INDIANAPOLIS, Ind. (April 9, 2015)– In what may be a first of its kind educational environment, an Indianapolis charter school set to open in August will target students who have been expelled or suspended from mainline schools or are incarcerated in the Marion County Juvenile Justice Center.
“We decided not only would they be able to get their high school degree, not just a GED but a high school degree, and recover credits and also learn a certifiable skill, a vocation, either welder any sort of heavy machine operator, or go on to Ivy Tech or a college for that matter,” said Superior Judge Clark Rogers, who spent 11 years in juvenile court. “Any students that have been expelled from ips or the county schools that have been involved in the juvenile justice system that are on probation will be eligible to go to this school.
“We’re trying to help give everybody a second chance.”
Also scoring a second chance is the former republican candidate for Marion County Sheriff Emmitt Carney who has been named director of the Marion and Hillside Academies.
“I think the biggest challenge is bringing these kids in and getting them to buy in to the fact that somebody cares about them, somebody wants to see them do better, somebody’s willing to hold their hand and more or less say, ‘Walk to the light at the end of the tunnel,'” said Carney, a former Bureau of Alcohol, Tobacco, Firearms and Explosives (ATF) agent. “Say you take an ‘F’ student and he becomes a ‘D’ student and we see maybe he goes from being unsocialable to getting along and learning to control his emotions and getting along with people and understanding that this is part of life and we might all be different but we all got to come together.”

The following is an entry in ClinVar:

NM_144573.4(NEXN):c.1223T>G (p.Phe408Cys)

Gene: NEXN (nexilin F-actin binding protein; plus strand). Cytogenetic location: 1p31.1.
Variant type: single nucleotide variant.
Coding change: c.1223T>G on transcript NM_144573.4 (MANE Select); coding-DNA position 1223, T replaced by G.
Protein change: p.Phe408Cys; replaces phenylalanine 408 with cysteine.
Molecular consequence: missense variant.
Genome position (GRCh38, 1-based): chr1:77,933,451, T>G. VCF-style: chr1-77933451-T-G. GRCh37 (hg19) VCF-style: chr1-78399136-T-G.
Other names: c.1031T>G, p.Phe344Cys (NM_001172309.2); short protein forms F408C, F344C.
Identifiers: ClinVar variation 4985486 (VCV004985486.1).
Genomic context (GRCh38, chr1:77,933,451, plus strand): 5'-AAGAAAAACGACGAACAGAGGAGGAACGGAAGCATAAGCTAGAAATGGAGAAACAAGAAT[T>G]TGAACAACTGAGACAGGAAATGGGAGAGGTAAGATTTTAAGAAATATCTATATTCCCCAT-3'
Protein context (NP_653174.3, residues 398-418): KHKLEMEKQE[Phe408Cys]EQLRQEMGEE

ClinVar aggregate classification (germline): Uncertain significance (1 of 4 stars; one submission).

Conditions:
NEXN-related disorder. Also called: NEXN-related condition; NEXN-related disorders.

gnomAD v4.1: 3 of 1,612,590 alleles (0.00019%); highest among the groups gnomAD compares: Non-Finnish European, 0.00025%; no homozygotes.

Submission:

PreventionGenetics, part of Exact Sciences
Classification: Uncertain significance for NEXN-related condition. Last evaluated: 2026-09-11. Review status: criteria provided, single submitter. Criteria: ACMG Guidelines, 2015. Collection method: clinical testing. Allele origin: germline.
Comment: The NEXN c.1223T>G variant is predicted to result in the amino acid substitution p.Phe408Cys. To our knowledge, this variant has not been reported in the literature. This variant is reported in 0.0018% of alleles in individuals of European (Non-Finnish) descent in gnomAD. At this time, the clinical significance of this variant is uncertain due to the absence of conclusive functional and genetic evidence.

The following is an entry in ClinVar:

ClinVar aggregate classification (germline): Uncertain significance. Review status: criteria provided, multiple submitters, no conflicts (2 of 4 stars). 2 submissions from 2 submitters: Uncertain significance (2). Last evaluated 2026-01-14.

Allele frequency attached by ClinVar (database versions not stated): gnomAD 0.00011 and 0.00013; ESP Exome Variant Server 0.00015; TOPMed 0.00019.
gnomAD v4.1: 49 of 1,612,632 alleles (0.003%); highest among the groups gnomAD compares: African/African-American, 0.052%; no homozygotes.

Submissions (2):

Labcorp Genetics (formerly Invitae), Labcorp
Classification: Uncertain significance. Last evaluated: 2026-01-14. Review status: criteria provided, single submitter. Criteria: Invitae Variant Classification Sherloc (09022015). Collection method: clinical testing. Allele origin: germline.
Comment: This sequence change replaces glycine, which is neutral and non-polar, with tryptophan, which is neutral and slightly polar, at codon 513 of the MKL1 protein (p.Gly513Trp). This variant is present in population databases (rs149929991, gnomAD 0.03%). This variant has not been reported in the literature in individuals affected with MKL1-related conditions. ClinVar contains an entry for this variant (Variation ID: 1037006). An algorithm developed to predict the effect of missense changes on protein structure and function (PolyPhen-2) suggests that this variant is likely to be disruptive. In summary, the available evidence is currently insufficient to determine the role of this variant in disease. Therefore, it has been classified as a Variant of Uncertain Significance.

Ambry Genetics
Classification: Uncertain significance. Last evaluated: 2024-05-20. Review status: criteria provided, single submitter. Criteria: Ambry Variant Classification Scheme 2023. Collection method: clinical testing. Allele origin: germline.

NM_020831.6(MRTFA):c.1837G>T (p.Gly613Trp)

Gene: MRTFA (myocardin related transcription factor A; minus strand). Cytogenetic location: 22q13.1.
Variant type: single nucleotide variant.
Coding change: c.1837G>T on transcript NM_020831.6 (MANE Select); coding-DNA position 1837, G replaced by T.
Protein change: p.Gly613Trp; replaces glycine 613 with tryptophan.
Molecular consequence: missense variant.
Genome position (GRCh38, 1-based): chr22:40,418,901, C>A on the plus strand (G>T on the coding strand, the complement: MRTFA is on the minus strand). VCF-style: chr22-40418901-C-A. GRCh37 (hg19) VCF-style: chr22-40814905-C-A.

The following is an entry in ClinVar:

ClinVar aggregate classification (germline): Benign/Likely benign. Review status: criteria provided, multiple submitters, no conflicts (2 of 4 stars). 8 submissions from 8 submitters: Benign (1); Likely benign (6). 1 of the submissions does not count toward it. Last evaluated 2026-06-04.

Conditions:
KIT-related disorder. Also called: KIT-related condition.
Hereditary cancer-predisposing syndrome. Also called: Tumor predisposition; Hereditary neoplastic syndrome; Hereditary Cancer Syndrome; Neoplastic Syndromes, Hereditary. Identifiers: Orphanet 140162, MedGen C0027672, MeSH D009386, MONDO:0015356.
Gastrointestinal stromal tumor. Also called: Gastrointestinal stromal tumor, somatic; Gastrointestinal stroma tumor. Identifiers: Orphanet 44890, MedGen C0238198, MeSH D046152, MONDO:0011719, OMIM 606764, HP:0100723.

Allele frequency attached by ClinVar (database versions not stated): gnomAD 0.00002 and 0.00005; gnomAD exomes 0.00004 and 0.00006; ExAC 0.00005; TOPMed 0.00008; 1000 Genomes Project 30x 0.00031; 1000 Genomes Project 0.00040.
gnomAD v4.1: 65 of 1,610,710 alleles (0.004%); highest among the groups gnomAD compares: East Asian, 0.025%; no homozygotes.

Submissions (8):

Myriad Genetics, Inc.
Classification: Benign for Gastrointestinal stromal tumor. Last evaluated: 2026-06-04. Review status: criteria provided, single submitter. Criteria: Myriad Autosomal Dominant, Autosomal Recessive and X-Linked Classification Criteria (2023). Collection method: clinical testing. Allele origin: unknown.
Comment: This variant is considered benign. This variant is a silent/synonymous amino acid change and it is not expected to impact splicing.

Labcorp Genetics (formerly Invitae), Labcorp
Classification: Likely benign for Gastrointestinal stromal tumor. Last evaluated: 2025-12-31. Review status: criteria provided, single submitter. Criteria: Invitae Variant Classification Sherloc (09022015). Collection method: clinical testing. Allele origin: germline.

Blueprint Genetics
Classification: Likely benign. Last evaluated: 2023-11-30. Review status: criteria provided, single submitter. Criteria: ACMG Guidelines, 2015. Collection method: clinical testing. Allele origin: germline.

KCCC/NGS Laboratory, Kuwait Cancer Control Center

The Marion Academy for expelled or suspended students will be located at the former IPS #68 at East 21st Street and North Riley Avenue. The Hillside Academy will be located inside the juvenile justice complex.
“I think you’ve got to find the right people who know what they are getting into,” said Carney as he contemplated hiring a staff. “This is not your traditional school. You’ve got to be somebody who’s compassionate, understands both sides of the fence with the side we’re on and the side they’re on and where they’re coming from and it’s going to take a lot of attention to detail and you’ll just have to be that special person and I think we can find these people.”
Carney has scoured the country as a youth baseball coach and scout for Major League Baseball.
He’s already surveyed the grounds at the proposed academy to imagine a baseball field out back.
“If nothing else we’ll teach them to throw and play catch,” Carney said. “I’ve met with the guys from Douglass Little League. They’re excited because the school is right on the edge of their jurisdiction and, like I said, people are excited.”